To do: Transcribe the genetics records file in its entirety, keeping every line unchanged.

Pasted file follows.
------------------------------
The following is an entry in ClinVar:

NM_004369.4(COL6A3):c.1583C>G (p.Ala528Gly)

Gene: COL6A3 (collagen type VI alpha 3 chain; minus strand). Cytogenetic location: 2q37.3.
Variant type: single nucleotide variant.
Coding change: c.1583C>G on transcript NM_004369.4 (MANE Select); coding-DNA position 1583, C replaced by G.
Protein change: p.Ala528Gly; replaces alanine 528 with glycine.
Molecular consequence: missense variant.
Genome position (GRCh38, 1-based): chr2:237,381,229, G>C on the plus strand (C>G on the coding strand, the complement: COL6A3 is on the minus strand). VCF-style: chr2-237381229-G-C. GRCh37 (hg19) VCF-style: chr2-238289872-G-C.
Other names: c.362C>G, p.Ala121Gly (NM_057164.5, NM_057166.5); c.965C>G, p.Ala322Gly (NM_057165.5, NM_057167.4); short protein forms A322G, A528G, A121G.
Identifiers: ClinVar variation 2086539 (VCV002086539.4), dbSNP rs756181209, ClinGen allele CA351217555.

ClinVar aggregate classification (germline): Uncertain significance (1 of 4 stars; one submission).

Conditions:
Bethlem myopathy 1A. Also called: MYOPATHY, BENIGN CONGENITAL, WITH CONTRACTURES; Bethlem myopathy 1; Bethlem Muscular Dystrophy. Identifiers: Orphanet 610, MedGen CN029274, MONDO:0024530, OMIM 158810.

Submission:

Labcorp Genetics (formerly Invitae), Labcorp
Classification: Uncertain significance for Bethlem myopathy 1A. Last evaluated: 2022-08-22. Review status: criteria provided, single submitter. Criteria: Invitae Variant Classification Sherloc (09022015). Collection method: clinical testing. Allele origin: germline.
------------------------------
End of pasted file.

The following is an entry in ClinVar:

NM_004369.4(COL6A3):c.1583C>G (p.Ala528Gly)

Gene: COL6A3 (collagen type VI alpha 3 chain; minus strand). Cytogenetic location: 2q37.3.
Variant type: single nucleotide variant.
Coding change: c.1583C>G on transcript NM_004369.4 (MANE Select); coding-DNA position 1583, C replaced by G.
Protein change: p.Ala528Gly; replaces alanine 528 with glycine.
Molecular consequence: missense variant.
Genome position (GRCh38, 1-based): chr2:237,381,229, G>C on the plus strand (C>G on the coding strand, the complement: COL6A3 is on the minus strand). VCF-style: chr2-237381229-G-C. GRCh37 (hg19) VCF-style: chr2-238289872-G-C.
Other names: c.362C>G, p.Ala121Gly (NM_057164.5, NM_057166.5); c.965C>G, p.Ala322Gly (NM_057165.5, NM_057167.4); short protein forms A322G, A528G, A121G.
Identifiers: ClinVar variation 2086539 (VCV002086539.4), dbSNP rs756181209, ClinGen allele CA351217555.

ClinVar aggregate classification (germline): Uncertain significance (1 of 4 stars; one submission).

Conditions:
Bethlem myopathy 1A. Also called: MYOPATHY, BENIGN CONGENITAL, WITH CONTRACTURES; Bethlem myopathy 1; Bethlem Muscular Dystrophy. Identifiers: Orphanet 610, MedGen CN029274, MONDO:0024530, OMIM 158810.

Submission:

Labcorp Genetics (formerly Invitae), Labcorp
Classification: Uncertain significance for Bethlem myopathy 1A. Last evaluated: 2022-08-22. Review status: criteria provided, single submitter. Criteria: Invitae Variant Classification Sherloc (09022015). Collection method: clinical testing. Allele origin: germline.